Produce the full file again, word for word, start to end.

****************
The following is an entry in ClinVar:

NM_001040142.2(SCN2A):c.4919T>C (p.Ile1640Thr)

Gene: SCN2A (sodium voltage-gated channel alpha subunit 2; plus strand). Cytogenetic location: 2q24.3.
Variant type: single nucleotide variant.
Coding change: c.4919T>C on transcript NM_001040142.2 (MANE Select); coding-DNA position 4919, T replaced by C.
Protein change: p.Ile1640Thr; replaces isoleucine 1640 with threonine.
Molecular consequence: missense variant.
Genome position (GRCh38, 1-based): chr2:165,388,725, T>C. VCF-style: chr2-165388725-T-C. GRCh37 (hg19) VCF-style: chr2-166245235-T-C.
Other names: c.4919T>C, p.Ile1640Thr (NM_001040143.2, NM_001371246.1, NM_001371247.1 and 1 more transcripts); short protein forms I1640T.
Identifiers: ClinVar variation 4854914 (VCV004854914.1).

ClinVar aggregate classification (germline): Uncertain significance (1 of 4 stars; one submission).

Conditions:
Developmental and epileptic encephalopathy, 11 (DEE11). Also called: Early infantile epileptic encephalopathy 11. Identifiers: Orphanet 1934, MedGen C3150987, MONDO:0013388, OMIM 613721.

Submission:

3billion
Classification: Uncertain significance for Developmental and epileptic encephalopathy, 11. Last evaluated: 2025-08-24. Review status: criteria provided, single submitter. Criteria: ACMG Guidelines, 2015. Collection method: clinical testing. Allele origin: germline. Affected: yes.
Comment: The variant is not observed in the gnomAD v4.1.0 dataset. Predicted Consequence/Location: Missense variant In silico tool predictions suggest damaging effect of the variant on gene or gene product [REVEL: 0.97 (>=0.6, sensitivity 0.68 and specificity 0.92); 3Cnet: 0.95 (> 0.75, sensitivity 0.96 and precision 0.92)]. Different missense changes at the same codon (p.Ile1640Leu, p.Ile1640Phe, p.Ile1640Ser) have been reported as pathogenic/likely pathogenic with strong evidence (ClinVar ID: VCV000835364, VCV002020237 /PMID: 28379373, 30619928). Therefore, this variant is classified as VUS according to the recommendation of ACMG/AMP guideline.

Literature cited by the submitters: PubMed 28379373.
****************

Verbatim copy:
The following is an entry in ClinVar:

NM_001040142.2(SCN2A):c.4919T>C (p.Ile1640Thr)

Gene: SCN2A (sodium voltage-gated channel alpha subunit 2; plus strand). Cytogenetic location: 2q24.3.
Variant type: single nucleotide variant.
Coding change: c.4919T>C on transcript NM_001040142.2 (MANE Select); coding-DNA position 4919, T replaced by C.
Protein change: p.Ile1640Thr; replaces isoleucine 1640 with threonine.
Molecular consequence: missense variant.
Genome position (GRCh38, 1-based): chr2:165,388,725, T>C. VCF-style: chr2-165388725-T-C. GRCh37 (hg19) VCF-style: chr2-166245235-T-C.
Other names: c.4919T>C, p.Ile1640Thr (NM_001040143.2, NM_001371246.1, NM_001371247.1 and 1 more transcripts); short protein forms I1640T.
Identifiers: ClinVar variation 4854914 (VCV004854914.1).

ClinVar aggregate classification (germline): Uncertain significance (1 of 4 stars; one submission).

Conditions:
Developmental and epileptic encephalopathy, 11 (DEE11). Also called: Early infantile epileptic encephalopathy 11. Identifiers: Orphanet 1934, MedGen C3150987, MONDO:0013388, OMIM 613721.

Submission:

3billion
Classification: Uncertain significance for Developmental and epileptic encephalopathy, 11. Last evaluated: 2025-08-24. Review status: criteria provided, single submitter. Criteria: ACMG Guidelines, 2015. Collection method: clinical testing. Allele origin: germline. Affected: yes.
Comment: The variant is not observed in the gnomAD v4.1.0 dataset. Predicted Consequence/Location: Missense variant In silico tool predictions suggest damaging effect of the variant on gene or gene product [REVEL: 0.97 (>=0.6, sensitivity 0.68 and specificity 0.92); 3Cnet: 0.95 (> 0.75, sensitivity 0.96 and precision 0.92)]. Different missense changes at the same codon (p.Ile1640Leu, p.Ile1640Phe, p.Ile1640Ser) have been reported as pathogenic/likely pathogenic with strong evidence (ClinVar ID: VCV000835364, VCV002020237 /PMID: 28379373, 30619928). Therefore, this variant is classified as VUS according to the recommendation of ACMG/AMP guideline.

Literature cited by the submitters: PubMed 28379373.